According to the CRISAM® understanding a risk is an unexpected deviation from an expected or planned situation. Therefore, it is especially important to bring together individual risks in order to calculate overall risks and to assess the potential threats to the company: Failure to meet deadlines and planned targets, cost overruns in projects as well as risks resulting from IT usage have to be assessed according to their business impact.
It is therefore not appropriate to evaluate the risk of individual events or IT systems separately without knowing in what form and to what extent damage may be caused. The potential overall impact on the planned goal has to be analysed.
Cause & Effect Analysis Method
Very often the risks of an overall system result from the interdependent character of the individual systems. IT services, for instance, are provided through a combination of server systems, networks, facilities and data centres and maintained by IT employees. Due to its interrelated character a fault in an individual system can cause a malfunction in the overall system. Thus, risks can only be evaluated when taking into account the big picture including all the individual systems with their interconnected nature.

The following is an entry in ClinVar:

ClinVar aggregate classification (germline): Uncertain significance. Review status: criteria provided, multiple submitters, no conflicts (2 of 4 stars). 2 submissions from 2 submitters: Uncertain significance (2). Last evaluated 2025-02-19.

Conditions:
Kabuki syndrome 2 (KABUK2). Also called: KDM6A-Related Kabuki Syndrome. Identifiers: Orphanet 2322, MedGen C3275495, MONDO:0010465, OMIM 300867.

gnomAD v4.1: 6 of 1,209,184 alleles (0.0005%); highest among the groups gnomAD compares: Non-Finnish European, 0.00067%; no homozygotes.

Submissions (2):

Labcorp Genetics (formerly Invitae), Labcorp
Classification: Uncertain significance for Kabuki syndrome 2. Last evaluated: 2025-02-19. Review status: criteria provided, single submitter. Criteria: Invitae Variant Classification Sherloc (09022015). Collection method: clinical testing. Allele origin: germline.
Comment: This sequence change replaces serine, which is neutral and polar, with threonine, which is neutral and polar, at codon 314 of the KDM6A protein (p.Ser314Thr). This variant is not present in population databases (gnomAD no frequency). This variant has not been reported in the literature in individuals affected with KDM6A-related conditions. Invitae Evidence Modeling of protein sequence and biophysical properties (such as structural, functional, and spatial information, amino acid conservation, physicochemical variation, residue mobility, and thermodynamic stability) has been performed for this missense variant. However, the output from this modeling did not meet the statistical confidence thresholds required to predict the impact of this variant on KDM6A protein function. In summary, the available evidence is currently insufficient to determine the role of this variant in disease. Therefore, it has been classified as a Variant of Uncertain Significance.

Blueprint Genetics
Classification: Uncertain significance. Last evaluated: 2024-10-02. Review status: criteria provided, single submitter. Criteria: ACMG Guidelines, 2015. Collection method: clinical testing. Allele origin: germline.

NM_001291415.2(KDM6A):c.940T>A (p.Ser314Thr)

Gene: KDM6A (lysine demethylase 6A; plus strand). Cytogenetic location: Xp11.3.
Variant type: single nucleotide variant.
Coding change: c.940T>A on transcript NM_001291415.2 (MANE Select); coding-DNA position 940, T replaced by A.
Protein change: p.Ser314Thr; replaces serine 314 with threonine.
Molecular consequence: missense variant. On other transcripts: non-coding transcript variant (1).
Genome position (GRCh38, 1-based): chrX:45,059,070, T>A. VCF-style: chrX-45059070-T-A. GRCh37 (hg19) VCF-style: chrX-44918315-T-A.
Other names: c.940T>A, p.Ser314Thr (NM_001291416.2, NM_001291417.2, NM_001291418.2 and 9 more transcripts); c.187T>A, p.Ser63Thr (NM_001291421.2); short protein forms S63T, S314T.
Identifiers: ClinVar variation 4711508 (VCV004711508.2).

Figure 7: Part of CRISAM® modelled fault tree.
For representing a system with its components and objects in a model as realistic as possible and for facilitating its evaluation CRISAM® uses fault tree analysis – a cause & effect analysis method which is known from the DIN 25424 (see Figure 7). An IT service, for instance, is evaluated at the root of the fault tree; all the individual systems, required for the proper performance, are added step by step –showing an in-depth evaluation.
Depending on whether there is a simple or redundant relation in between the individual systems, their cause and effect relationship is modelled and calculated. The modelling of the fault tree is performed by drag and drop in the CRISAM® Explorer. The calculation rules for the aggregation are automatically established during the process of modelling into tree structure.
Scenario Analysis Method
In addition to the cause and effect modelling of technical and organisational systems CRISAM®
provides a business logic enabling a scenario analysis based on Monte Carlo simulations.
Figure 8: Part of CRISAM® modelled business logic
With the scenario analysis method (SAM) specific calculation trees (see figure 8) for applications such as profit and loss statements, business plans or project planning can be created.
Along these tree structures scenarios are calculated with calculation formulas, which are contained in the nodes; for the statistical evaluation Monte Carlo simulations are applied.